In conclusion, our gut bacteria are important for our physical and mental wellbeing. Thankfully, there are steps we can take to facilitate microbiome (and our) balance and health. Have you ever heard of the so-called WEIRD countries (i.e., Western, Educated, Industrialized, Rich, and Democratic countries)? Unfortunately for the microbiome, WEIRD societies are characterized by urban, industrialized life-styles, with excessive sanitation and hygiene practices and habitual use of antibiotics and other drugs. Moreover, WEIRD diets are generally unhealthy, being high in refined processed foods as well as in protein and-fat.

Considering you are reading this, you likely belong to an urban population, and therefore have a choice on what to eat. When it comes to our microbiome and our health, variety in bacterial species appears to be key. For this, it is best to avoid processed and refined foods. Also, since it is the fiber that we can’t digest that feeds our bacterial friends, we should enjoy plenty of raw fruits and vegetables, preferably organic (without pesticides and herbicides) and not washed with detergents. Besides these prebiotic foods (which feed the bacteria), fermented foods rich in probiotics (live organisms) are also great. These include cheese, yogurt, kefir, beer, wine, pickles, Kombucha, soy sauce, vinegar, breads tempeh, miso, sour kraut, and many more.

Just like everything else about our own personal health, no two are alike and bio-individuality is key. Your microbiome is yours alone, being constructed over time and ever-changing throughout your life. And not just by what you eat, but by which viruses have infected you, which fungi have invaded you, what soils you have touched before touching your mouth… the factors that make you unique are endless.

This brings me to a fun science fact that I would like to share with you. Although biotechnical advances in gene sequencing have allowed for a huge amount of data regarding variability of bacteria on and in us, this is not the case for the other components of our microbiota. In fact, although viruses, fungi, archae, and protists make up a significant portion of our feces, we know very little about them or their roles on the bacteria that occupy the same ecological space in our bodies. This is highly relevant for bacterial variability as well as our bio-individuality because bacteria’s genomes are much more dynamic than those of multi-cellular organisms, due to a phenomenon called horizontal gene transfer. This means that bacteria can “exchange” or “incorporate” pieces of DNA with foreign organisms, thereby greatly increasing their variability.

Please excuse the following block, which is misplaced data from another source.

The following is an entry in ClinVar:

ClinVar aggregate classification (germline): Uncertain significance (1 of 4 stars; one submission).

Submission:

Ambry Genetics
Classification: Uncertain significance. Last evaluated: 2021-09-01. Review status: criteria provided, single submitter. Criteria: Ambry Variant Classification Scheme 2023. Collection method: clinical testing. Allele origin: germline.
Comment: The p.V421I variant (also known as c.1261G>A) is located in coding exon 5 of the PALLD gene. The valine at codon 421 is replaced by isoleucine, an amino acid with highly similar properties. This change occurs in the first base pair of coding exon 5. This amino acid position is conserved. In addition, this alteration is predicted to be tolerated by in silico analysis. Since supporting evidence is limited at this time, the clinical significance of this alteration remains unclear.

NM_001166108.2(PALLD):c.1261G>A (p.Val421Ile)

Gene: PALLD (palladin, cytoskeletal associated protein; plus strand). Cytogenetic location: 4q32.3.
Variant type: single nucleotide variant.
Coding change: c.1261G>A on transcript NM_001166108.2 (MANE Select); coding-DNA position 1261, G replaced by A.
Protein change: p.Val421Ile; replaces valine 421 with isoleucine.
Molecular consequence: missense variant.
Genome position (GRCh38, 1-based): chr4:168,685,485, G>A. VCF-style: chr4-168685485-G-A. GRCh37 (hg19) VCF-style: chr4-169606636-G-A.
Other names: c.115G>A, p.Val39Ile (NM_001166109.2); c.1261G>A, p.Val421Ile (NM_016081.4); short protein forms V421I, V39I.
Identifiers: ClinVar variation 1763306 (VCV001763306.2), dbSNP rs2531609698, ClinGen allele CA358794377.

From a practical perspective, the good news is that the microbiome is highly dynamic, and can change in just weeks. Therefore, enjoy playing in the dirt sometimes. Keep in mind that the interactions between the brain and the gut are complex, and not uni-directional. Although the microbiome has an important role on our health and well-being, our well-being also significantly impacts our microbiome. Thus, the relevance of a balanced life, with adequate amounts of exercise, laughter, loving, sleep and intellectual stimulation. Lastly, the microbiome is highly influenced by what we eat, so enjoy a large variety of wholesome foods rich in plant fiber and healthy fats. Your bacterial friends will thank you and help keep you healthy and happy.


Bojanova DP, Bordenstein SR. 2016. Fecal Transplants: What Is Being Transferred? PLOS Biology https://doi.org/10.1371/journal.pbio.1002503

de la Cruz F, Davies J. 2000. Horizontal gene transfer and the origin of species: lessons from bacteria. Trends in Microbiology 8:128.

Gupta VK, Paul S, Dutta C. 2017. Geography, Ethnicity or Subsistence-Specific Variations in Human Microbiome Composition and Diversity. Frontiers in Microbiology 8:1162.

Hoban AE, Stilling RM, Moloney RD, Shanahan F, Dinan TG, Cryan JF, Clarke G. 2017. Microbial regulation of microRNA expression in the amygdala and prefrontal cortex. Microbiome 5:102.

McFall-Ngai M, et al. 2013. Animals in a bacterial world, a new imperative for the life sciences. Proceedings of the National Academy of Science USA 110:3229.

R, Fuchs S. Revised Estimates for the
Number of Human and Bacteria Cells in the Body. PLOS Biology https://doi.org/10.1371/journal.pbio.1002533


  • Sofia C. Pereira

    PhD Biology, Genetics I Evidence Based Health Coach, Writer

    I am a certified health coach (Institute for Integrative Nutrition, New York) with a PhD in biology/genetics (Toronto, Canada) and use an integrated scientific approach towards maximizing health and wellness. I believe that everyone can live their best possible lives by eating well, sleeping well, moving their bodies, constantly testing their personal limits, being open to love, respecting their instincts, having a curious mind, and being authentic. In my book - The Food Anthropologist - I log a one year journey through twelve consecutive 30-day food challenges, including gluten and dairy free, ketogenic, vegan, macrobiotic, paleolithic, and intermittent fasting. Incredible how 365 days of food and drink limitations can translate into lessons for life. More information at http://besthealth.life